Should plastic/ combustible pipes with a diameter of below 40mm be firestopped? Firestopping FAQs

There is a long-standing myth in the construction industry that pipes with an internal diameter of 40mm or less do not need to be firestopped where they penetrate compartment walls and floors.

However, with years of fire testing experience, we know that additional service penetration sealing elements are required to maintain the fire rating of walls and floors when testing to current test standards – no matter how small the penetrating service is.

Therefore, a suitable firestopping solution should be installed in addition to sealing a pipe.

Approved Document B (England & Wales)

Section 9 of Approved Document B (England & Wales), vol. 1 for dwellinghouses, requires plastic/ combustible pipes of 40mm internal diameter [table 9.1, p.71] or less to meet the provisions in alternatives A, B or C:

  • Alternative A:

Provide a proprietary, tested sealing system that will maintain the fire resistance of the wall, floor or cavity barrier.

  • Alternative B:

Where a proprietary sealing system is not used, fire-stop around the pipe, keeping the opening for the pipe as small as possible.

  • Alternative C (applicable to uPVC):

A pipe with a maximum nominal internal diameter of 160mm may be used with a sleeve made out of a high melting point metal.

Similar to Approved Document B’s section 9 is Scotland’s Technical Handbook, section 2.2.9.

Although the guidance in both of these documents could be interpreted that small plastic pipes do not specifically require the use of proprietary firestopping systems (Alternative A), it is important to note that this is still a grey area and is only a guidance note.

What the guidance doesn’t declare is how many holes you can have next to each other in a wall or floor. For example, if there are multiple 40mm holes all sealed using acrylic sealant, when exposed to fire the most the sealant will do is form a low-reaction char, unable to quickly close the gap left behind by the melting plastic/ combustible pipe. This would mean that there is every chance of fire spreading from one compartment to the next.

Fire testing to BS EN 1366 ensures that all firestopping products are capable of rapidly expanding to ensure quick closure of the pipe.

In the context of a sealed 40mm plastic/ combustible pipe (Alternative B), this will most likely result in two integrity failures: continuous flaming and a 25mm gap gauge failure. In the event of a fire, additional firestopping (e.g., a fire collar) would ensure that the hole is closed simultaneously to the pipe melting. Without additional firestopping, the plastic/ combustible pipe will just burn and consequently, flames will penetrate the compartment wall or floor – known as continuous flaming.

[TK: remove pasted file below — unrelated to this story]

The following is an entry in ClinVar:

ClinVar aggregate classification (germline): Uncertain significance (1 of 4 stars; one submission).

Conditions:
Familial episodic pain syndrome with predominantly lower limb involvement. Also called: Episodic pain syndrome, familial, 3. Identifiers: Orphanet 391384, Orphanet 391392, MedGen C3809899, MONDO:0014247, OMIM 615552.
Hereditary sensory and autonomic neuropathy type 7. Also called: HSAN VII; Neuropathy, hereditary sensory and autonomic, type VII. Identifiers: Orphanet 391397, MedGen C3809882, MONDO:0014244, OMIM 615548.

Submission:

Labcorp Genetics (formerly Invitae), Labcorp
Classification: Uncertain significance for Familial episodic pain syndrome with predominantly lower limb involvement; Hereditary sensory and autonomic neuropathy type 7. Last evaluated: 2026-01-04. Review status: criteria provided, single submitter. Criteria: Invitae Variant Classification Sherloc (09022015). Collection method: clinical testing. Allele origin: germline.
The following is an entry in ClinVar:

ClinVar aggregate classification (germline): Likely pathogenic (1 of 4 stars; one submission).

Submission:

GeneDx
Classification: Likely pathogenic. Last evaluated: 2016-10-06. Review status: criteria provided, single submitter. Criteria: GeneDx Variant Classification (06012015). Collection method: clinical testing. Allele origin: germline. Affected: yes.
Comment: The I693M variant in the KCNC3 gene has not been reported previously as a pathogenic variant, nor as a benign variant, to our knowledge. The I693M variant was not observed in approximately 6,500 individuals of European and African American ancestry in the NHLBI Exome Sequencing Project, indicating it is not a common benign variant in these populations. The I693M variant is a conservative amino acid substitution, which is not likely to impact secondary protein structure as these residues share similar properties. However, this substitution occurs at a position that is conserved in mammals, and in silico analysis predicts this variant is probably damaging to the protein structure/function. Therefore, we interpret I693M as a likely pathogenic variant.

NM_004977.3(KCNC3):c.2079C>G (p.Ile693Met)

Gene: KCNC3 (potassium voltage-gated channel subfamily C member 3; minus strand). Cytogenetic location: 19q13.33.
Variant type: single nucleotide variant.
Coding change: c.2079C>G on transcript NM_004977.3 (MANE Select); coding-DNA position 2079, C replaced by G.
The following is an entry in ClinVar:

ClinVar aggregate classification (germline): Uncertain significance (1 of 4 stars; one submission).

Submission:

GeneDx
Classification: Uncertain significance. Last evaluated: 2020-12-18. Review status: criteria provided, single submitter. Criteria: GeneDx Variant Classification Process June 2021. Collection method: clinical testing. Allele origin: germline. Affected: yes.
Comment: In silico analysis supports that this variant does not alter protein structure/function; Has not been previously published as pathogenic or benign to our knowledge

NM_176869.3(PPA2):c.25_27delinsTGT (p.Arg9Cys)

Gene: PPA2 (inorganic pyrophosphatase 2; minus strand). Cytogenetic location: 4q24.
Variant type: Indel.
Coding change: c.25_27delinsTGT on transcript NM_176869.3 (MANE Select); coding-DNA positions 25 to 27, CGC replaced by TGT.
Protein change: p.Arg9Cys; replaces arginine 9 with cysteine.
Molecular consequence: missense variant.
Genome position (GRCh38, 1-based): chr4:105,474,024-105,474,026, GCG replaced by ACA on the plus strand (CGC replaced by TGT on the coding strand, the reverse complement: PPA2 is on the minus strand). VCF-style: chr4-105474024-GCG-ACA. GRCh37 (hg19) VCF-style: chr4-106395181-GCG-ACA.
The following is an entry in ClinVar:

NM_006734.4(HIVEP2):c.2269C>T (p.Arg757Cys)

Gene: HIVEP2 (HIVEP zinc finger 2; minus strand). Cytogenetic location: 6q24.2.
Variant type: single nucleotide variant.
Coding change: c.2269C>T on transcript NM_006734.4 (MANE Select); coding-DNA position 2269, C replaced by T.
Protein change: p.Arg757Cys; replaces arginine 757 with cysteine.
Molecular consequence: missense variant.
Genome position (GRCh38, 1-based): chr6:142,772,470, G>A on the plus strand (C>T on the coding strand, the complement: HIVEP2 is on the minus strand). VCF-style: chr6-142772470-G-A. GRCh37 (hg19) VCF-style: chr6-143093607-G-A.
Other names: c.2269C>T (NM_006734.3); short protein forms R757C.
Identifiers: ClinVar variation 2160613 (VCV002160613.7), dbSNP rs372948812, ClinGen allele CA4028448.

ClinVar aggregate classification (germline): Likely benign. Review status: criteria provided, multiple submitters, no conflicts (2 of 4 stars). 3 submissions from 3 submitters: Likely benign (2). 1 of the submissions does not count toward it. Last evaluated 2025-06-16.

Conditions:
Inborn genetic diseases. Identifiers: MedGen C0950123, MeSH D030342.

A gap gauge failure is the result of a gap of more than 25mm diameter formed by slumping or burning through of the pipe. Inevitably, if the pipe does not have additional firestopping, when it burns and melts it will leave behind a 40mm hole. Both continuous flaming and gap gauge failure result in a failed fire test specimen.

Furthermore, the guidance doesn’t clarify what plastic material types are covered. A fire test conducted by the ASFP, exemplifying Alternative B in a double-skin plasterboard wall, showed that different plastic materials react differently in a fire scenario.

They tested three types of plastic pipes where failure times for integrity were proven to be significantly lower than the usual 60/90/120 minutes:

  • PE pipes: 17 minutes
  • ABS pipes: 42 minutes
  • PVC pipes: 42 minutes

This emphasises that Alternative B is not fit or safe for purpose.

The fire-resistance requirement itself is overlooked. It is likely that for service penetrations the requirement will be for both integrity and insulation. The only provable way of having an insulation fire-resistance rating is using a tested system as per Alternative A.

Therefore, Alternative A represents the most suitable solution as manufacturers, like ourselves, have test evidence for applications like this, including extensive technical support and a field of application which can clearly be understood by the installer.

It is important to note that the guidance in Approved Document B and Scotland’s Technical Handbook are only used to help meet building regulations. However, following this guidance does not guarantee the building work complies with the requirements of regulations. The only way to ensure you have complied is by using products in applications with specific fire test evidence.

For advice on which tested service penetration seal to use on your application, please get in touch at

Craig Wells

This question was answered by Craig Wells

Sales Director

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